Data of both groups were statistically compared. SPSS for Windows 13.0 software was used in statistical analysis. The patients demographic and clinical features are shown as mean ± standard deviation, median, range, and percentage (%). The normal distributions were tested with Kolmogorov-Smirnov test. Student’s -tests were used in two continuous group comparisons. An alpha value of less than was considered statistically significant.
In the study, 610 subjects were evaluated in two groups. Group 1 consisted with acute appendicitis whereas Group 2 was control group.
One hundred ninety-seven of 305 cases in Group 1 are males (64.6%), and in Group 2, 151 of 305 cases are males (49.5%). The sociodemographic characteristics of the patients and the control group are summarized in Table 2. There was no statistically significant difference among the groups with respect to gender and age ().
|MPV: mean platelet volume.|
The mean leukocyte count in Group 1 was (/L), whereas in Group 2 was (/L). There was a statistically significant difference among the groups in terms of leukocyte ().
The mean MPV value in Group 1 was (fL), whereas in Group 2 was (fL). There was no statistically significant difference according to MPV values (, ).
Although acute appendicitis is the best known entity in terms of classical symptomatology and examination findings, it still protects its ranking among the causes of abdominal pain most difficult to diagnose.
Platelet activation is a link in the pathophysiology of diseases prone to thrombosis and inflammation. Numerous platelet markers, including mean platelet volume (MPV), have been investigated in association with both thrombosis and inflammation. High MPV associates with different established risk factors, cardio- and cerebrovascular disorders, and low-grade inflammatory conditions prone to arterial and venous thromboses. High-grade inflammatory diseases, such as active rheumatoid arthritis or attacks of familial Mediterranean fever, present with low levels of MPV, which reverse in the course of anti-inflammatory therapy . Instead of MPV decreasing in acute events, MPV increases in chronic events.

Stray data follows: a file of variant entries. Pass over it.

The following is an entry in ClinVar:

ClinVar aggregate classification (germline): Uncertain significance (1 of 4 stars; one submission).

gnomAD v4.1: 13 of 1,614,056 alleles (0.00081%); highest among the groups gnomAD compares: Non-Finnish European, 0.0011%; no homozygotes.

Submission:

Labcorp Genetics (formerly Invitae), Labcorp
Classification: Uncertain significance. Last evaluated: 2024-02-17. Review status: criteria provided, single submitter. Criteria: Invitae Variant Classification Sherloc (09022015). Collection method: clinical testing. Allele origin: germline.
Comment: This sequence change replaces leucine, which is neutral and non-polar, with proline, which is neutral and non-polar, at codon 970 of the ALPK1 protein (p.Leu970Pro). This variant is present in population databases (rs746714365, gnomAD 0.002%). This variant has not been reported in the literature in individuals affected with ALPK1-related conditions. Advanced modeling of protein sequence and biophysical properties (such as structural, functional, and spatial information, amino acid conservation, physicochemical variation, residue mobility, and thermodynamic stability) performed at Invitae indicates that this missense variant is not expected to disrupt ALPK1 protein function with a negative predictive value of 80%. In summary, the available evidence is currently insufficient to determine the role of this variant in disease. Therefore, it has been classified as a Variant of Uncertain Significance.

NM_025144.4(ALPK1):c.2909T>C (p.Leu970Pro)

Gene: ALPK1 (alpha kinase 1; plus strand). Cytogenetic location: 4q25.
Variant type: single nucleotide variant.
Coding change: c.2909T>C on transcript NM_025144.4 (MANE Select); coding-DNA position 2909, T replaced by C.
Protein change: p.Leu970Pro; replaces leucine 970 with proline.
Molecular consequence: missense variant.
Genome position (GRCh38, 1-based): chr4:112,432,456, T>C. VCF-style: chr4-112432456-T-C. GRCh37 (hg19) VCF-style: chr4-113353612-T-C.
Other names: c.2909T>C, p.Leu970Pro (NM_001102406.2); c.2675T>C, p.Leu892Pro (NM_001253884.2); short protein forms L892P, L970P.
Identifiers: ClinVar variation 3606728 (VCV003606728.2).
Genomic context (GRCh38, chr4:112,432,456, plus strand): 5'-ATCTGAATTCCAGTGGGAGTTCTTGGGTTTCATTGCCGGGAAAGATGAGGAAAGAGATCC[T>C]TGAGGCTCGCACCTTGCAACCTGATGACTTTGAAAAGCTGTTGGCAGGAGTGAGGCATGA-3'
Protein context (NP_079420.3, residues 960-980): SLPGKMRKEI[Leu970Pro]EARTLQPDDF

In recent studies, a relationship between the rise of leukocyte count and appendicitis diagnosis have been shown. It has been reported that in patients with acute appendicitis, the sensitivity of leukocyte is between 60–87%, and specificity 53–100% [13, 21]. Its increase with CRP can assist diagnosis with a sensitivity reaching 98%. It has been shown that leukocyte count increases during the early stages of the disease and prior to perforation, but no statistically significant difference exists between leukocyte counts of patients with perforated appendicitis and those without perforation [21–26]. Our findings concur with the literature. We found that the leukocyte has increased in response to the infection in acute appendicitis group.
Increased platelet volume has been widely accepted as an independent risk factor in coronary artery diseases and cerebrovascular diseases [27–29]. Slavka et al. reported subjects with higher MPV (>11.01 fL) value had 1.5 times higher vascular mortality risk than in patients with low MPV (<8.7 fL) value. In the same study, significant positive relationship between high MPV and the risk of ischemic heart disease has been identified . The increase in the mean platelet volume is considered to be a good indicator of higher thrombocyte activity.
Albayrak et al. showed low MPV to be statistically significant in their study which compares adult acute appendicitis cases with healthy adult control group . They have reported that MPV should not be ignored during the diagnostic stages of patients with suspected acute appendicitis. Bilici et al. have reported significant reduction in MPV in pediatric age group acute appendicitis events in comparison to the control group . But in our study no statistically significant relationship between MPV and pediatric appendicitis was established. Frequency of inflammatory events in pediatric ages led by infections and its difficulty of identification may have caused overlooking of the presence of inflammatory diseased cases in healthy child group, and this may have caused lower MPV and erroneous statistics. Intense immune complexes in acute inflammation can cause destruction of erythrocytes and may cause fragmented cells to be counted as thrombocytes. Thrombocyte counts which is not confirmed by peripheral smear may be interpreted as false MPV decrease. The smaller number of sample size of previous studies may be the cause of difference of MPV results. When the sample size increases, cross-sectional errors will decrease.
In our study we detected that mean platelet volume has no diagnostic value in pediatric acute appendicitis cases. In order to clarify the subject, a wide event series and prospective research is needed.